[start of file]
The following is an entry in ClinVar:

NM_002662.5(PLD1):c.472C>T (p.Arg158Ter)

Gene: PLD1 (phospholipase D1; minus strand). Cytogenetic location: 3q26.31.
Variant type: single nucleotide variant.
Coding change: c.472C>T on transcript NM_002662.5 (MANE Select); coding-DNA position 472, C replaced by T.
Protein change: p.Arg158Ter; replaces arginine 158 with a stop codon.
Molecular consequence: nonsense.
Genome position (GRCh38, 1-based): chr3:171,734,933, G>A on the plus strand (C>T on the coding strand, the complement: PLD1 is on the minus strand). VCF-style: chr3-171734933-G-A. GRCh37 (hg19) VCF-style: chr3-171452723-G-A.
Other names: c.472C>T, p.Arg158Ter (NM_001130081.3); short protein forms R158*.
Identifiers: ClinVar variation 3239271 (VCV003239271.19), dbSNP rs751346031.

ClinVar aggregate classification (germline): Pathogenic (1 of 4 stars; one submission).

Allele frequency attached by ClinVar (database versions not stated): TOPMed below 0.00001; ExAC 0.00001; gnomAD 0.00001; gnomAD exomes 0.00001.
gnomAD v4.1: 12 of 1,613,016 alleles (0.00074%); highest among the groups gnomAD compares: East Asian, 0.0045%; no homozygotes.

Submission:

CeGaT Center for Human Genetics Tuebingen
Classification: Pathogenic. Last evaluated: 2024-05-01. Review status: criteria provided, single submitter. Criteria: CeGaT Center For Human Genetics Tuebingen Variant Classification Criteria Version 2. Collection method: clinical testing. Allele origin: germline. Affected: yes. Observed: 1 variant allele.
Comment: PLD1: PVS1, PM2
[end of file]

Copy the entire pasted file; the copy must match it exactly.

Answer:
The following is an entry in ClinVar:

NM_002662.5(PLD1):c.472C>T (p.Arg158Ter)

Gene: PLD1 (phospholipase D1; minus strand). Cytogenetic location: 3q26.31.
Variant type: single nucleotide variant.
Coding change: c.472C>T on transcript NM_002662.5 (MANE Select); coding-DNA position 472, C replaced by T.
Protein change: p.Arg158Ter; replaces arginine 158 with a stop codon.
Molecular consequence: nonsense.
Genome position (GRCh38, 1-based): chr3:171,734,933, G>A on the plus strand (C>T on the coding strand, the complement: PLD1 is on the minus strand). VCF-style: chr3-171734933-G-A. GRCh37 (hg19) VCF-style: chr3-171452723-G-A.
Other names: c.472C>T, p.Arg158Ter (NM_001130081.3); short protein forms R158*.
Identifiers: ClinVar variation 3239271 (VCV003239271.19), dbSNP rs751346031.

ClinVar aggregate classification (germline): Pathogenic (1 of 4 stars; one submission).

Allele frequency attached by ClinVar (database versions not stated): TOPMed below 0.00001; ExAC 0.00001; gnomAD 0.00001; gnomAD exomes 0.00001.
gnomAD v4.1: 12 of 1,613,016 alleles (0.00074%); highest among the groups gnomAD compares: East Asian, 0.0045%; no homozygotes.

Submission:

CeGaT Center for Human Genetics Tuebingen
Classification: Pathogenic. Last evaluated: 2024-05-01. Review status: criteria provided, single submitter. Criteria: CeGaT Center For Human Genetics Tuebingen Variant Classification Criteria Version 2. Collection method: clinical testing. Allele origin: germline. Affected: yes. Observed: 1 variant allele.
Comment: PLD1: PVS1, PM2